On August 26 2019, La Libre — one of the leading Belgian newspapers — published a piece written by BELGA regarding the infamous Belgian arms dealer Jacques Monsieur. [Jacques Monsieur n’a pas tenté de se soustraire à sa condamnation, selon ses avocats]

The piece reveals no new facts about the case. But one sentence caught my attention.

“[Jacques monsieur] avait été condamné aux Etats-Unis en 2010 dans un dossier lié à l’affaire Iran-Contra, qui concernait la vente illicite d’armes iraniennes à des groupes rebelles.”

Translation: “[Jacques monsieur] was sentenced in the United States in 2010 in a case related to the Iran-Contra case, which concerned the illegal sale of Iranian weapons to rebel groups.”

This serious piece of disinformation deserves the Intel Today 2019 Fake News Award! Allow me to explain…

The Iran-Contra Affair was a US operation, run directly from the White House, during which Israeli weapons were provided to Iran despite an arms embargo.

The profit of these arms sales was used to fund the Contras in Nicaragua despite strict prohibition by an Act of Congress (the Boland Amendment).

There is no doubt whatsoever that BELGA journalists know full well the nature of the Iran-Contra scandal. So, the real question is: why are Belgian MSM lying about it?

My guess is that the Belgian Deep State is very worry about the revelations that Monsieur could make now that he is back in Belgium.

There is no doubt whatsoever that Monsieur was working in collaboration with various Western Intelligence Agencies. And he certainly has a lot of stories to tell…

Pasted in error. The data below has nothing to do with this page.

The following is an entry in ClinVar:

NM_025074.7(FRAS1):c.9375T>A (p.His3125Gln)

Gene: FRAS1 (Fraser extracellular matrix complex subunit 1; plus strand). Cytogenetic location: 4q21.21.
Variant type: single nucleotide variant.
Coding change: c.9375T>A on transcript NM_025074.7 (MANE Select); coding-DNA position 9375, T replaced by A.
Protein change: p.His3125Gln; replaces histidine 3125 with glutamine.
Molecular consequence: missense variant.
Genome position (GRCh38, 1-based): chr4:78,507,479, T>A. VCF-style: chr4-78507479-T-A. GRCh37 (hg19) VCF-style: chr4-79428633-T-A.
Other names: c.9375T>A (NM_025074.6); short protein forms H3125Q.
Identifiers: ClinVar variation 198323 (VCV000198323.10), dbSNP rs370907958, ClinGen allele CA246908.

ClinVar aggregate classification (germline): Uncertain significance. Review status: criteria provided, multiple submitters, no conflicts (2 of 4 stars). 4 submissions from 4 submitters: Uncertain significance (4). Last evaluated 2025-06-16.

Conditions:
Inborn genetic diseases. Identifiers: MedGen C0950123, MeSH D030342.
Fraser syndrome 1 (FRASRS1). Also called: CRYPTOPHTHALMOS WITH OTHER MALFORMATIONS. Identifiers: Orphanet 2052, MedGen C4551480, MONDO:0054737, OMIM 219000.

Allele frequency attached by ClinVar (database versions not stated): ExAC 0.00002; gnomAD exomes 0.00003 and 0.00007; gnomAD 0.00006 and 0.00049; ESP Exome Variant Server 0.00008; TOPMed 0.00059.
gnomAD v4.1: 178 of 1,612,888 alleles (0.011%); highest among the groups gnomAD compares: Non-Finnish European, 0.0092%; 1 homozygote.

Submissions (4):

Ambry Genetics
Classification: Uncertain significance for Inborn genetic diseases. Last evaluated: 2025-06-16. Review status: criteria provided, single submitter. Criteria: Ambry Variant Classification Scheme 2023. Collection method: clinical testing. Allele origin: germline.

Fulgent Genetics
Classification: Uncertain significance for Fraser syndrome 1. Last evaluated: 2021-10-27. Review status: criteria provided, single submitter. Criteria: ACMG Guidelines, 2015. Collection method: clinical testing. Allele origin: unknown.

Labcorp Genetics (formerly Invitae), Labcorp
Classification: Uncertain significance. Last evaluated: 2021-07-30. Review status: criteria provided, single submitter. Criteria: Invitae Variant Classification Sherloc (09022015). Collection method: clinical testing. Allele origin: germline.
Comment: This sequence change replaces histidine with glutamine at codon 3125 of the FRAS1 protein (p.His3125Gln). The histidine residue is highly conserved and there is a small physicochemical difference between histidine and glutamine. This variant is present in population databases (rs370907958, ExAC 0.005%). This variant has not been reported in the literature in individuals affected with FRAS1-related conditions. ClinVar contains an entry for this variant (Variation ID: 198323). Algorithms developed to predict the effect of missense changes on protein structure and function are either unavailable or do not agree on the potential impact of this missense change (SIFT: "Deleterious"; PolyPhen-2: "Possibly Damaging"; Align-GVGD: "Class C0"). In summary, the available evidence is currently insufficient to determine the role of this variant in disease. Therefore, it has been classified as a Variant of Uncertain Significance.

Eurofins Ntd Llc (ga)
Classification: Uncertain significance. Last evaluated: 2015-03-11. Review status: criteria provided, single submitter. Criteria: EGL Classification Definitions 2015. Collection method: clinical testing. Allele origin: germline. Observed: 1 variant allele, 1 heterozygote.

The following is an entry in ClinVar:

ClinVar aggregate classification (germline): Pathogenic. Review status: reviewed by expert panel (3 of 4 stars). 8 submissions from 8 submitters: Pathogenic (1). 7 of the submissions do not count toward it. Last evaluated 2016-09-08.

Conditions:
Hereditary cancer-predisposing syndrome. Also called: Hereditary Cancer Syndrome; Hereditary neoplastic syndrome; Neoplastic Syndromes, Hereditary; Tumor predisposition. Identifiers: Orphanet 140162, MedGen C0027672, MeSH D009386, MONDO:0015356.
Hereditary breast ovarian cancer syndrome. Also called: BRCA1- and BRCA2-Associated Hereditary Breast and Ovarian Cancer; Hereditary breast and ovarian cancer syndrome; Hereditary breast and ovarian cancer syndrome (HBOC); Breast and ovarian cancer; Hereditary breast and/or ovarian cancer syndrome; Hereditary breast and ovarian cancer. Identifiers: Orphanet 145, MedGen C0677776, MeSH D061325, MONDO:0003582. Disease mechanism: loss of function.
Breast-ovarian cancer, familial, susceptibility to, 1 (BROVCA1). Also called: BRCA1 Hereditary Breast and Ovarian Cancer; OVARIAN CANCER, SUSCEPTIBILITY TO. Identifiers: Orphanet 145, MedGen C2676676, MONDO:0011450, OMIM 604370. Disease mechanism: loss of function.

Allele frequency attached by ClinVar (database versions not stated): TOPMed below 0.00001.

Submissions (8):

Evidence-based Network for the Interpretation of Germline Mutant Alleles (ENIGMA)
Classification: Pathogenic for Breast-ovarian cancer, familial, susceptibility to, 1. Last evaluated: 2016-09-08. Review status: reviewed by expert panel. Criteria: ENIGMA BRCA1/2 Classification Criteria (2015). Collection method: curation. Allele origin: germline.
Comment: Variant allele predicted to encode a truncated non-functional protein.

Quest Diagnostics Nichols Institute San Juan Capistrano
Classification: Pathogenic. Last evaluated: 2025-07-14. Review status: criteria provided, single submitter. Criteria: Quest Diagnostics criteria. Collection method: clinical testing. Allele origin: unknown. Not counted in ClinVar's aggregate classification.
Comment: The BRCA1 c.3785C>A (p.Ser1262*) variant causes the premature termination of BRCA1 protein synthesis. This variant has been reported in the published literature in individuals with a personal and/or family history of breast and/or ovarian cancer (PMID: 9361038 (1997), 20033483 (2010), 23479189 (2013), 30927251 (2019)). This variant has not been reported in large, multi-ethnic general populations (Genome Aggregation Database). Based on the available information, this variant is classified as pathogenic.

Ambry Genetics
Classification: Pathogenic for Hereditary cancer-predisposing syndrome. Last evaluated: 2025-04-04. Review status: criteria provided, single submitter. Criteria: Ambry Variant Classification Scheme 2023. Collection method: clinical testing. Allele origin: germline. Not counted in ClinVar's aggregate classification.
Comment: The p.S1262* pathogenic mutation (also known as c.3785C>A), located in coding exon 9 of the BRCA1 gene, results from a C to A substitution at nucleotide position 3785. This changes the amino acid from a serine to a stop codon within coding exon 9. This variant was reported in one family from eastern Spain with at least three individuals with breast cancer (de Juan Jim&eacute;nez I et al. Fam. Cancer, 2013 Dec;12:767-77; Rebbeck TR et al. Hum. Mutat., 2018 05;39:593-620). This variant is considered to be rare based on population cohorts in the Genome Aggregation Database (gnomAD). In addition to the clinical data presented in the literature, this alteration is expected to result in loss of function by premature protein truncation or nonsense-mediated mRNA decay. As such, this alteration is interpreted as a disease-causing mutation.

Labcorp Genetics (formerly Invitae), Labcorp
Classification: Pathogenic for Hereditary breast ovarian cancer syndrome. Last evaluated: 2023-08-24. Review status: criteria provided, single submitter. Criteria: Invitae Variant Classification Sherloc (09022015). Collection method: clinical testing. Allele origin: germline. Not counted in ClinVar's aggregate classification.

RELATED POST: Biography — Jacques Monsieur [Belgian Arms Dealer]

And by the way, the Belgian government has just drafted a law that would make it illegal to publish any State Secret. All experts agree that this text is a clear violation of the Freedom of Press granted by the Constitution… It looks as if someone has hit the panic button.



Iran–Contra affair — Wikipedia


On This Day — The Iran-Contra Scandal (November 3 1986)

On This Day — The Iran-Contra Scandal (November 3, 1986)

On This Day — Reagan Approves Covert Arms Sales to Iran (January 17, 1986)

On This Day — Reagan Approves Covert Arms Sales to Iran (January 17, 1986) [2019 Fake News Award]

On This Day — Reagan Approves Covert Arms Sales to Iran (January 17, 1986) [2021]

This entry was posted in IranContra and tagged , , , , . Bookmark the permalink.

Leave a Reply

Fill in your details below or click an icon to log in:

WordPress.com Logo

You are commenting using your WordPress.com account. Log Out /  Change )

Facebook photo

You are commenting using your Facebook account. Log Out /  Change )

Connecting to %s